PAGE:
The World Bank has joined the Asian Development Bank in cutting its growth forecasts for emerging East Asia. However, the region is still expected to be the world’s fastest growing in 2013, according to the Washington-based institution.
In its East Asia Pacific Economic Update released in Singapore on Monday, the global lender cut its growth forecasts for “developing East Asia” to 7.1 percent in 2013 and 7.2 percent in 2014, down from its April forecasts of 7.8 percent and 7.6 percent respectively.
The forecasts were higher than the Asian Development Bank, which expects regional growth of just 6 percent in 2013 and 6.2 percent the following year due to a slowdown in China and India.
“East Asia Pacific continues to be the engine driving the global economy, contributing 40 percent of the world’s GDP growth – more than any other region. With overall global growth accelerating, now is the time for developing economies to make structural and policy reforms to sustain growth, reduce poverty and improve the lives of the poor and vulnerable,” said Axel van Trotsenburg, World Bank East Asia and Pacific Regional vice president.
The bank blamed its downgrade on slower growth in China along with a slowdown in domestic demand in larger middle income countries such as Indonesia, Malaysia and Thailand, which are seeing weaker investment and reduced exports along with a withdrawal of stimulus programs.
China is expected to meet its official GDP target of 7.5 percent this year, sharply lower than the bank’s previous target of 8.3 percent, although it is seen improving to 7.7 percent in 2014 on the back of improved industrial production.
However, the bank noted risks concerning the restructuring of the Chinese economy, stating that “a greater than expected slowdown of investment could have an adverse effect on the region, especially on suppliers of capital goods and industrial raw materials to China.”
Excluding China, the region is seen expanding by 5.2 percent in 2013 and 5.3 percent next year, with investment growth moderating in ASEAN’s larger economies. However, the Philippines and Cambodia were pointed to as bright spots, with both expected to post 7 percent growth in 2013, while Mongolia is seen maintaining a double-digit growth rate through 2014.
Exporters have been hit by declining commodity prices including prices of metals, palm oil, rubber and non-oil energy, although a pickup in developed economies should boost the region. According to the bank, the second quarter of 2013 marked the first time in 30 months that the eurozone, Japan and the United States had all posted positive growth.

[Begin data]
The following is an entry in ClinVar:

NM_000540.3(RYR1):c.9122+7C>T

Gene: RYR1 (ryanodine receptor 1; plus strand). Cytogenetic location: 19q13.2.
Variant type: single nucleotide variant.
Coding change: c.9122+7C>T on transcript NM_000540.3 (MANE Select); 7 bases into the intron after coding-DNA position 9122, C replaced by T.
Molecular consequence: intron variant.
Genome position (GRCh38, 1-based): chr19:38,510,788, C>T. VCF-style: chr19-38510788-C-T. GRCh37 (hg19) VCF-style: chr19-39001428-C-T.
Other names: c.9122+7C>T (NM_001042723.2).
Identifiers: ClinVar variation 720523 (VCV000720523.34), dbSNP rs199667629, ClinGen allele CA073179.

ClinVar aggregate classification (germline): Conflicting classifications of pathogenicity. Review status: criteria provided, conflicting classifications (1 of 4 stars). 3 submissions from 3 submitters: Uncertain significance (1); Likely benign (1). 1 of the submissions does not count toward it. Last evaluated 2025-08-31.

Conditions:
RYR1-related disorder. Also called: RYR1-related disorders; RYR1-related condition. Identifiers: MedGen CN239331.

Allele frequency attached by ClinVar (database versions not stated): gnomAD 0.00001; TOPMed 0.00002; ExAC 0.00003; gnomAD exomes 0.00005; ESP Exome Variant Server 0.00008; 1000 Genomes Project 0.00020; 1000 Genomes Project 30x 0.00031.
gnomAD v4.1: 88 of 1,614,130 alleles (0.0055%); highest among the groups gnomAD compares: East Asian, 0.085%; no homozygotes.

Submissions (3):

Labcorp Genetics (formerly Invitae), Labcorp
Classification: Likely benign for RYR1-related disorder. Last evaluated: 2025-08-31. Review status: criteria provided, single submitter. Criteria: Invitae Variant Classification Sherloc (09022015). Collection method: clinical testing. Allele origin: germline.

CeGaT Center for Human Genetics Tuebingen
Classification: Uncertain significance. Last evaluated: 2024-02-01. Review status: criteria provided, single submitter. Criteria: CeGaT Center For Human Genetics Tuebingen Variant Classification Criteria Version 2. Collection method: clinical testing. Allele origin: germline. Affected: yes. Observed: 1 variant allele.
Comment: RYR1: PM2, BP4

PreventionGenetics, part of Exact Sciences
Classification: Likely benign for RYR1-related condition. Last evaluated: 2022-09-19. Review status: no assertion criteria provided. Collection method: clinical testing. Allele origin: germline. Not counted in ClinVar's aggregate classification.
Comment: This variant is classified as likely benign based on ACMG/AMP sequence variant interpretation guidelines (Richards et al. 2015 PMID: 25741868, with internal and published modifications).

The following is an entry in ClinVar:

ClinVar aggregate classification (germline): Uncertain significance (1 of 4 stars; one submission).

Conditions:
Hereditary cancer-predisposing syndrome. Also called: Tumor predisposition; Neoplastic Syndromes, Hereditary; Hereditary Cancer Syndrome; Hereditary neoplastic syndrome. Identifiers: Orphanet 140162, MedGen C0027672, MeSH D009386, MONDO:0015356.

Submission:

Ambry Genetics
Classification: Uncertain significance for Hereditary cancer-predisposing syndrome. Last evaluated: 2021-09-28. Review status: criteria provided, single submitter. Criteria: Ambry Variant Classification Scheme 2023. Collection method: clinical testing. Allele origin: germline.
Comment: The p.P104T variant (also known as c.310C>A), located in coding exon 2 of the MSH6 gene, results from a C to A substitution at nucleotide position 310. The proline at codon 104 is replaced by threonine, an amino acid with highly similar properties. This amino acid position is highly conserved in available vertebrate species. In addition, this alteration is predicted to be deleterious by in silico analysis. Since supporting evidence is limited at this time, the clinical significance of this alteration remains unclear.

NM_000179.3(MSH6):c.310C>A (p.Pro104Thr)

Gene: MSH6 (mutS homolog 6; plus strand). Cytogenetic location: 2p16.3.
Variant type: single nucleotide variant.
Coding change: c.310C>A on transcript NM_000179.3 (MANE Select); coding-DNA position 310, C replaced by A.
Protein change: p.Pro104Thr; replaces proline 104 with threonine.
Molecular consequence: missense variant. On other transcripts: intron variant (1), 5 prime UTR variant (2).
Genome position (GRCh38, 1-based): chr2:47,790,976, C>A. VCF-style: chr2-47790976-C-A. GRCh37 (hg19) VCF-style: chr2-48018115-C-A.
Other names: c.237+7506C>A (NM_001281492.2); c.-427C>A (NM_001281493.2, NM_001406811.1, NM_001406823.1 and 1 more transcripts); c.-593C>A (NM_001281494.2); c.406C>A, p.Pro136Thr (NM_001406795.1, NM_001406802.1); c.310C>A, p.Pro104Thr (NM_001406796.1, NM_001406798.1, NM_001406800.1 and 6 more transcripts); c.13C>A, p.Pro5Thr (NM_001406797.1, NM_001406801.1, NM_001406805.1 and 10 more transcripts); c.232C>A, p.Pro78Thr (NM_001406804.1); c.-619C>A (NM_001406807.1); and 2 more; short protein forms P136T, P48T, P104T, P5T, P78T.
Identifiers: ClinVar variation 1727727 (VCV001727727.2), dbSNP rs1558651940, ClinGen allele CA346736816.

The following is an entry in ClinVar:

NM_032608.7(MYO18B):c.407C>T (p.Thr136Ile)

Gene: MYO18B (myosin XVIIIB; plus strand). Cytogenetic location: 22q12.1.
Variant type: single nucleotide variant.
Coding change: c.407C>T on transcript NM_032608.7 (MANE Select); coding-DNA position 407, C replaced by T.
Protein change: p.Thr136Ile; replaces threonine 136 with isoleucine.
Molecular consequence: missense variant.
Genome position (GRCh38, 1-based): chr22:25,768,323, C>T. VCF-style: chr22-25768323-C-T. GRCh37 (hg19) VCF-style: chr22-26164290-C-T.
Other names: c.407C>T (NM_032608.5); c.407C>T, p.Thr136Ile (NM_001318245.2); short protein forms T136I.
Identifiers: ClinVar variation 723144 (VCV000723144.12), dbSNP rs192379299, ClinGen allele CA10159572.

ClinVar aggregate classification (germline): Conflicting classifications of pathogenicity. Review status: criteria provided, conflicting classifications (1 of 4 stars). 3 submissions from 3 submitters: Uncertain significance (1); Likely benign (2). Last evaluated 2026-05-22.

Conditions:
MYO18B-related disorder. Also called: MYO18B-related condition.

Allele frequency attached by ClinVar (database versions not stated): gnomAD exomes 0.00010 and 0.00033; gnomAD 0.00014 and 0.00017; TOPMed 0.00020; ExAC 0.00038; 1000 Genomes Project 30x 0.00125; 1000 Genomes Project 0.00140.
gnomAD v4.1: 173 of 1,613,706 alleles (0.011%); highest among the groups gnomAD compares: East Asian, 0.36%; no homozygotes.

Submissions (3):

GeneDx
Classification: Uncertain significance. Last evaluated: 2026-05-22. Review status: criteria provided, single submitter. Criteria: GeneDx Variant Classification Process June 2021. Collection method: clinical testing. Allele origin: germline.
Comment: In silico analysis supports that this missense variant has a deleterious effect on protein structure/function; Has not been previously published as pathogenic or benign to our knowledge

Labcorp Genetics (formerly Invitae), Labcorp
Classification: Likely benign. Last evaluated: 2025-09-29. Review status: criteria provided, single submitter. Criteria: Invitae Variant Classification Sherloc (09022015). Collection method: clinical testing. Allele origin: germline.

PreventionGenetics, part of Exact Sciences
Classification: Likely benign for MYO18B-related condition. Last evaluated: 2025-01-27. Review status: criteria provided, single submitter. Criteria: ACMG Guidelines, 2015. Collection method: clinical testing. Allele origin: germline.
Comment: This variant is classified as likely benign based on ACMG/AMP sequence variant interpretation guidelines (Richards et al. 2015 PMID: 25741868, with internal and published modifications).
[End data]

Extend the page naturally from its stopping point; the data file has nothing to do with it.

While the World Bank pointed to improved global growth prospects, it also noted risks associated with the withdrawal of quantitative easing in the United States, uncertainty concerning the U.S. fiscal deadlock and a potential China slowdown.
The bank urged policymakers to take advantage of the U.S. Federal Reserve’s delayed tapering by reducing exposure to foreign currency denominated debt, “accepting a weaker exchange rate when growth is below potential, and building policy buffers to respond to changing global liquidity conditions.”
Ironically for critics of Japan’s “Abenomics,” the bank said tapering in the U.S. could be offset by planned monetary expansion in Japan, “which could increase Japanese investment in the region.”
Yudhoyono: APEC the “Driving Force”
Despite the mixed messages, Indonesian President Susilo Bambang Yudhoyono opened the 2013 APEC Economic Leaders’ Meeting in Bali on Monday by declaring that the region remained the driving force for global growth.
“According to the IMF, as a group, APEC is expected to grow by 6.3 percent in 2013 and by 6.6 percent in 2014,” Yudhoyono said in a statement.
“In spite of the uneven pace of recovery, in the APEC region, the APEC economies continue to be the driving force for global growth,” he noted. “We should redouble our efforts to sustain our resilience and maintain our role as the pillar and the safety belt of global growth.”
The Indonesian president also urged regional leaders to continue striving for APEC’s Bogor Goals of “free and open trade” among developing economy members by 2020.
However, the absence of U.S. President Barack Obama from the gathering of regional leaders for the second year in a row was seen as raising question marks over the future of the 21-member APEC group.
Nevertheless, Australian Prime Minister Tony Abbott told Australian media that Trans-Pacific Partnership (TPP) talks had progressed well at the gathering, and could even be concluded by the end of 2013.